Paediatric asthma is an increasing global healthcare problem for which current treatments are not always effective. This review explores how abnormal triggering of the autonomic diving reflex might be important in explaining research findings and the real-world experience of asthma. It hypothesises that the way in which stress during pregnancy is associated with childhood asthma could be through effects on the developing nervous system. This results in increased parasympathetic responsiveness and specifically, excessive triggering of the diving reflex in response to wetting and cooling of the face and nose as occurs with upper airway infections and allergic rhinitis. In aquatic mammals the reflex importantly includes the contraction of airway smooth muscle to minimise lung volume and prevent nitrogen narcosis from diving at depth. Misfiring of this reflex in humans could result in the pathological airway narrowing that occurs in asthma. The diving reflex, and possibly also smooth muscle, is a vestigial remnant of our aquatic past. The hypothesis further suggests that classically conditioned reflex responses to neutral cues and contexts that were present at the same time as the stimuli that initially caused symptoms, become of themselves ongoing triggers of recurrent wheeze. Symptoms occurring in this way, irrespective of the presence of allergens and ongoing airway sensitisation, explain why allergen avoidance is poorly effective in alleviating wheeze and why asthma is made worse by stress. Interventions to suppress the diving reflex and to prevent reflex conditioned wheezing could result in more effective asthma management.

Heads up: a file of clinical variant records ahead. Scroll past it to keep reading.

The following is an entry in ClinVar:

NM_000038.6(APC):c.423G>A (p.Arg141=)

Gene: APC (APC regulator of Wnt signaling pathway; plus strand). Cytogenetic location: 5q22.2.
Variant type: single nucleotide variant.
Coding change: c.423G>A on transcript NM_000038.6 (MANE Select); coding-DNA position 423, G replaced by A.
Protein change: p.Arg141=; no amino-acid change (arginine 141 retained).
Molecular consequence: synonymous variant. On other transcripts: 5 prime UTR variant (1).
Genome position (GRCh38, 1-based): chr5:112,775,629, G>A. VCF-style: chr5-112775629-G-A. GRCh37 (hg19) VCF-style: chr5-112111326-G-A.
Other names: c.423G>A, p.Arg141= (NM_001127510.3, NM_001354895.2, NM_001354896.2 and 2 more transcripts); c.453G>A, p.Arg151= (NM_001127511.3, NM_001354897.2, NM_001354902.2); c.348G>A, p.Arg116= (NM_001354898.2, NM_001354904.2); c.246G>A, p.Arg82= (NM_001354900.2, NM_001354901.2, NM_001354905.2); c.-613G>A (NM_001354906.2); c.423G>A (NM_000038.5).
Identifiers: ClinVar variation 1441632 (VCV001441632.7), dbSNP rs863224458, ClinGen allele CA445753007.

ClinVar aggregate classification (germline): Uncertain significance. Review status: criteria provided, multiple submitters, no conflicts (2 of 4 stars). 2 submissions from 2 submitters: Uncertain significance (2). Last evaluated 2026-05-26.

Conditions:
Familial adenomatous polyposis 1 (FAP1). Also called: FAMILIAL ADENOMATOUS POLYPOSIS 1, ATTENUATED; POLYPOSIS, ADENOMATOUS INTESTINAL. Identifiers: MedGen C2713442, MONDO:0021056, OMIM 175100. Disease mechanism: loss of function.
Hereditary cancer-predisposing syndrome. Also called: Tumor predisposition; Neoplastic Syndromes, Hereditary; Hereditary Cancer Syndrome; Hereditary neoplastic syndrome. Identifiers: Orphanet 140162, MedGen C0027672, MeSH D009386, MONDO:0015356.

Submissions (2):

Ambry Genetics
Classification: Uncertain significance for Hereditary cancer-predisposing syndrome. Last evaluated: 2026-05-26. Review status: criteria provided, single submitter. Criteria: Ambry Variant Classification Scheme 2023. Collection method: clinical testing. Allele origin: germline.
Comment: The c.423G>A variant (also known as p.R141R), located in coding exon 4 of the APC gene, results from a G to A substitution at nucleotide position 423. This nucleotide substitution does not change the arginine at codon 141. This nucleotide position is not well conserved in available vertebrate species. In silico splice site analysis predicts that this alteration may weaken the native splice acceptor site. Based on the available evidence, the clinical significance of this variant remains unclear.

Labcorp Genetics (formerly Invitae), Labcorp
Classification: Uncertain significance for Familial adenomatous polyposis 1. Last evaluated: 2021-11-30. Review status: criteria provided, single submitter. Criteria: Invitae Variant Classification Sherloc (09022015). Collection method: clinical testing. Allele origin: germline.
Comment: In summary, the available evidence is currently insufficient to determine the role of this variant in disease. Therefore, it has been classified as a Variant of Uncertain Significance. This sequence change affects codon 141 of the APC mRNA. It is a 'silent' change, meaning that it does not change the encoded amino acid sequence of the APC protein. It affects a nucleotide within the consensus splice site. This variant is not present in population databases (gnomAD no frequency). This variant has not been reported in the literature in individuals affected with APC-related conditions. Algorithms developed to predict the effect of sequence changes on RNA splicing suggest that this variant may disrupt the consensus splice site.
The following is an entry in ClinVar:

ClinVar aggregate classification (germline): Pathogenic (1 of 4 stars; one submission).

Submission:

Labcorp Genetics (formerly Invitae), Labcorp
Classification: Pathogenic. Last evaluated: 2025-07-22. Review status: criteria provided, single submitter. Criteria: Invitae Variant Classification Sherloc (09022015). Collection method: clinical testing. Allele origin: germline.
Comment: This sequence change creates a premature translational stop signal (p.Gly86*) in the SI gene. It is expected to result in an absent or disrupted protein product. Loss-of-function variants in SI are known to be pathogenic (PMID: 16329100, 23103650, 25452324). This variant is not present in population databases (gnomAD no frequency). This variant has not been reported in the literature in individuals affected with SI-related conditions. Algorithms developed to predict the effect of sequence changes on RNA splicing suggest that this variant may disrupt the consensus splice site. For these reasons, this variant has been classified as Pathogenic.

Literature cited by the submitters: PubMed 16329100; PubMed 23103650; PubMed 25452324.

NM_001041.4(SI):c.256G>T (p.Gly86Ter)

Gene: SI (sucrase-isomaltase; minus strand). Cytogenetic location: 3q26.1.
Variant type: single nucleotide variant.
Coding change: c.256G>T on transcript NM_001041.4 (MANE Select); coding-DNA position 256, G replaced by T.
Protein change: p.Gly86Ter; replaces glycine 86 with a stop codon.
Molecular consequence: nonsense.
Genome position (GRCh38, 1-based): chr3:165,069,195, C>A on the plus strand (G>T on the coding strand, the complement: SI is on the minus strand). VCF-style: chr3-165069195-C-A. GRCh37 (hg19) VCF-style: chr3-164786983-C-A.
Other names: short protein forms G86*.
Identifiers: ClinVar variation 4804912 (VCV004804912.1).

- Child Health
- Respiratory Medicine
Data availability statement
Data sharing is not applicable as no data sets were generated and/or analysed for this study.
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Asthma is the most common chronic disease among children globally and the number of children affected is increasing in developing countries.1 2 UK data from the Royal College of Physicians’ national asthma audit suggests that children are presenting with more severe asthma attacks than recorded in previous audits.3 UK asthma mortality is much higher than other European countries. These concerns have driven efforts to improve the delivery of asthma care.4 Exploring new hypotheses about the cause of asthma might usefully result in changes in treatment to the benefit of patients. This paper explores the possibility that asthma might occur because of antenatally determined changes in autonomic development resulting in increased triggering of the parasympathetic components of the diving reflex and its subsequent triggering by classically conditioned reflex responses. Such a hypothesis might explain counterintuitive findings from research into asthma heritability, the role of allergy and the ineffectiveness of inflammometry.